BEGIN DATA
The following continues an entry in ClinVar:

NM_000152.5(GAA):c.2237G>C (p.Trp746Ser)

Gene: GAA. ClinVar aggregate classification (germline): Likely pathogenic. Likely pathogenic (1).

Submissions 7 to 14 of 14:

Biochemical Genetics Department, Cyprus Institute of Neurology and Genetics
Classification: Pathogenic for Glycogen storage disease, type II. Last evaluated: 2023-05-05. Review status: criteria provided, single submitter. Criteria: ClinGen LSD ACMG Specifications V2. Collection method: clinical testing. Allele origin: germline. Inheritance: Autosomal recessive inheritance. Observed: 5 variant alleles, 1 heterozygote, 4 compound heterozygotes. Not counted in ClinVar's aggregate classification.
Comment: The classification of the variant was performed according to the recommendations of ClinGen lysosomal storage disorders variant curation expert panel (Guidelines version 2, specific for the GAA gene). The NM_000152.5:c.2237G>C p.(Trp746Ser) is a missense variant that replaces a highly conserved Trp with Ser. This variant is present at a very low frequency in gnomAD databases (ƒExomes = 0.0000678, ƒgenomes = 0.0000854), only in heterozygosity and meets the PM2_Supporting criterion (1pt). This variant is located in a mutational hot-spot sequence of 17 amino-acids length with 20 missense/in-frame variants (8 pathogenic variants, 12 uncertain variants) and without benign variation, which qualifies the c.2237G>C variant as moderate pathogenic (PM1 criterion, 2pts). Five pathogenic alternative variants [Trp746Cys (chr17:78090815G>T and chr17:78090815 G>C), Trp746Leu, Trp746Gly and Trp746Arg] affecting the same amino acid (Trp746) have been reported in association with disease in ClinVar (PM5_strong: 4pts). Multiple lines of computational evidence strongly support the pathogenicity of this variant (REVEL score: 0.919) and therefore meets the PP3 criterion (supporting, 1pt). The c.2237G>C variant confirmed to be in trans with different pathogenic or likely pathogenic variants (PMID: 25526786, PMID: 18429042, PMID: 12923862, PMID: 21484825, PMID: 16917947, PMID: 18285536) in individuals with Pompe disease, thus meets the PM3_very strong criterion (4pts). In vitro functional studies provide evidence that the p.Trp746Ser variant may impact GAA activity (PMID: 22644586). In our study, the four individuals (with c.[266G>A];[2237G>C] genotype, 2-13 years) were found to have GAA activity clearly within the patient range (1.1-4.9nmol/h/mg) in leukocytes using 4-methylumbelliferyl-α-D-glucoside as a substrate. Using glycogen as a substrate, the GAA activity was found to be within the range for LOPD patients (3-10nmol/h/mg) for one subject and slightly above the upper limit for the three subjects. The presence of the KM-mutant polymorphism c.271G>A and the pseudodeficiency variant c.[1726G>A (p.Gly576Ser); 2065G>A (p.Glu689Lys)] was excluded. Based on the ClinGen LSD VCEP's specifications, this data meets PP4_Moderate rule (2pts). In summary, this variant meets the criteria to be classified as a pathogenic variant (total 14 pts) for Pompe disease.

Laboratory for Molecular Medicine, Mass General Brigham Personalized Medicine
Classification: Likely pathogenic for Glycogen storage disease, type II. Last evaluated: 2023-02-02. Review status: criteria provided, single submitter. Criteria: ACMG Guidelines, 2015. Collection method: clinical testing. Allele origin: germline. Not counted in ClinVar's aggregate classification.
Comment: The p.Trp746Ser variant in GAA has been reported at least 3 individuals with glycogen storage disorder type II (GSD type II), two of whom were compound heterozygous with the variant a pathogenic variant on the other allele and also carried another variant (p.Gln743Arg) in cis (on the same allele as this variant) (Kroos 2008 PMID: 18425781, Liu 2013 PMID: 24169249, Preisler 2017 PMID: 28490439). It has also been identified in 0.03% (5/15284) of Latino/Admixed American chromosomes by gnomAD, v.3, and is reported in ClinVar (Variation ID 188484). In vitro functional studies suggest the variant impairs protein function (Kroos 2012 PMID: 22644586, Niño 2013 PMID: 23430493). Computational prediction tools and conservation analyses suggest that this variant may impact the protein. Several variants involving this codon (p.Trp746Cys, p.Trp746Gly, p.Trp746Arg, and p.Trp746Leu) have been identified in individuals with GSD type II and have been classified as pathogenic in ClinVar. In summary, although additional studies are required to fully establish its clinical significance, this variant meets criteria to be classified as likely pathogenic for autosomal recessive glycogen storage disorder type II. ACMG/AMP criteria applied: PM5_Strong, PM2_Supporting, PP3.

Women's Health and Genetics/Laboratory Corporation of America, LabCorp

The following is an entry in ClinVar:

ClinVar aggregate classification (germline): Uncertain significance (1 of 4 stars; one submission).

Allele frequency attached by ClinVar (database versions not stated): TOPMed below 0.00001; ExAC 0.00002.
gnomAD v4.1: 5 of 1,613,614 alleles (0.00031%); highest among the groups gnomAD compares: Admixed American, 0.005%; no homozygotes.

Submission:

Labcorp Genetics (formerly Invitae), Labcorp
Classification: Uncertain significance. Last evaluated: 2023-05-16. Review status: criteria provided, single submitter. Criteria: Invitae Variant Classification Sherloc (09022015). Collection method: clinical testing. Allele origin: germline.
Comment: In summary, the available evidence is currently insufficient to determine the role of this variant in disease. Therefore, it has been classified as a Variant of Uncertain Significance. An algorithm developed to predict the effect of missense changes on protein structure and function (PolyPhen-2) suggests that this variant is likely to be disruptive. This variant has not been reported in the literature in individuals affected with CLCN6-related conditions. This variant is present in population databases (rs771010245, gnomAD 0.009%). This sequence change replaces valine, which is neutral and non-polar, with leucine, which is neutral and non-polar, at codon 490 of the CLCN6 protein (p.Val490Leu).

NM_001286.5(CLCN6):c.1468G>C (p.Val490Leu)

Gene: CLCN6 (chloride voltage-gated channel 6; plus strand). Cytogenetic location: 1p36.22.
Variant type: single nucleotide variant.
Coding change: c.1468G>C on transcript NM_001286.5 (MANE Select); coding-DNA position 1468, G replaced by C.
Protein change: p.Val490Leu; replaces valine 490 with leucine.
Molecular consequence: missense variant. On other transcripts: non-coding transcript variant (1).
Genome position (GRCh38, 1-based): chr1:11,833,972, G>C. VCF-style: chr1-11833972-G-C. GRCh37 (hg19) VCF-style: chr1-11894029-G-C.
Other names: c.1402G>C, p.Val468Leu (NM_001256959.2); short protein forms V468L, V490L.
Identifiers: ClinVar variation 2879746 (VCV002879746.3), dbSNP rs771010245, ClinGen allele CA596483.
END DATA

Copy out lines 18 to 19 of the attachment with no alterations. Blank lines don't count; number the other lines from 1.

Classification: Uncertain significance. Last evaluated: 2023-05-16. Review status: criteria provided, single submitter. Criteria: Invitae Variant Classification Sherloc (09022015). Collection method: clinical testing. Allele origin: germline.
Comment: In summary, the available evidence is currently insufficient to determine the role of this variant in disease. Therefore, it has been classified as a Variant of Uncertain Significance. An algorithm developed to predict the effect of missense changes on protein structure and function (PolyPhen-2) suggests that this variant is likely to be disruptive. This variant has not been reported in the literature in individuals affected with CLCN6-related conditions. This variant is present in population databases (rs771010245, gnomAD 0.009%). This sequence change replaces valine, which is neutral and non-polar, with leucine, which is neutral and non-polar, at codon 490 of the CLCN6 protein (p.Val490Leu).